Monday, October 22, 2012

Choosing Your Publishing Route, Part 1

SCHEDULE NOTE:  I will be posting this article in three parts for the next three days.  On Thursday, I'll post my usual "Links of Interest."

You have your novel finished. Now what?
You have lots of options -- traditional publishers, small presses, ebook publishers, vanity/subsidy and self-publishing.
I'll talk about each form of publishing with some pros and cons to consider so you can decide which fits you better.
Traditional publishers are the publishers you find in bookstores. In US publishing, many are based in New York City. Some of these publishers of genre/popular fiction include Tor, Pocket, St. Martin, and Kensington.
The major advantage to these publishers is distribution. Their books are carried by all the major book chains and distributors so anyone can walk into the neighborhood bookstore and buy or order your book.
The better the distribution, the more books sold.
They will also give you an advance on your earnings and cover all the costs of creating the book itself including editing, the cover, and the printing.
Authors published this way are on the top of the author pecking order.
The major disadvantage is competition. You will have an uphill battle to gain a coveted slot in a publishing schedule and your competition will include many published authors.
In some markets, you'll need to get an agent even before you begin the fight for that slot, and this is an equally difficult and slow process.
Another disadvantage is lack of control. You will have almost no say in your book's title and cover. More often than not, you will also be required to change some of the book's content.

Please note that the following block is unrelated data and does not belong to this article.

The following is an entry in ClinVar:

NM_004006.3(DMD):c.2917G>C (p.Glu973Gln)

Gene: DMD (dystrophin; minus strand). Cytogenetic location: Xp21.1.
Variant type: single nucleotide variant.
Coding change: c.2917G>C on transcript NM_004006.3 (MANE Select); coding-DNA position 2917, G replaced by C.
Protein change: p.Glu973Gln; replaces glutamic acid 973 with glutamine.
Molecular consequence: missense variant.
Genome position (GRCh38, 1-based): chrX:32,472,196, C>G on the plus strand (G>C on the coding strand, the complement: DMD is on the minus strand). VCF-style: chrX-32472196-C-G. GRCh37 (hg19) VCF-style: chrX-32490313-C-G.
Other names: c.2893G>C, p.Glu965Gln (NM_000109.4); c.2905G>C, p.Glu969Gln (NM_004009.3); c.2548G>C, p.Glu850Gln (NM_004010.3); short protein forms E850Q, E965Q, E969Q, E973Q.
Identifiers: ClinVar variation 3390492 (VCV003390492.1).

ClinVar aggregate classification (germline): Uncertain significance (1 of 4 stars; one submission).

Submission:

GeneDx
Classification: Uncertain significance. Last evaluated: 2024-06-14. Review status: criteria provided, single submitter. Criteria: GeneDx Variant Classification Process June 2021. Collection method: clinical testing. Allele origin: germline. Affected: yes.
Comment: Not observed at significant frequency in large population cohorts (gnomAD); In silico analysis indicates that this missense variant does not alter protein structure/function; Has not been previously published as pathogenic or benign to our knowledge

Pigeonholing is another problem. You must write to fit the current trends in popularity. It's a rare book that can be totally different.
Small press is really a small version of the traditional publisher, but rather than being owned by a conglomerate, it is owned by individuals. Many are niche publishers specializing in a particular market like regional mystery or paranormal romance.
Some have the advantage of good distribution through book chains and distributors so they can be found in bookstores, but others do not. It will be much harder to find your book in a bookstore, but it should be available for ordering.
All the expenses of editing, cover art, and printing are covered by the small press, and some offer advances on earning which are usually much smaller than the traditional publisher.
The amount of author impute in the publishing process ranges from none to a great deal according to the individual press.
The disadvantages include poorer distribution, the vagaries of the how each runs its business, and the inherent risk of working with a small company where an owner's illness or family problems can stop the presses.


Subsidy/vanity presses and self publishing in paper.

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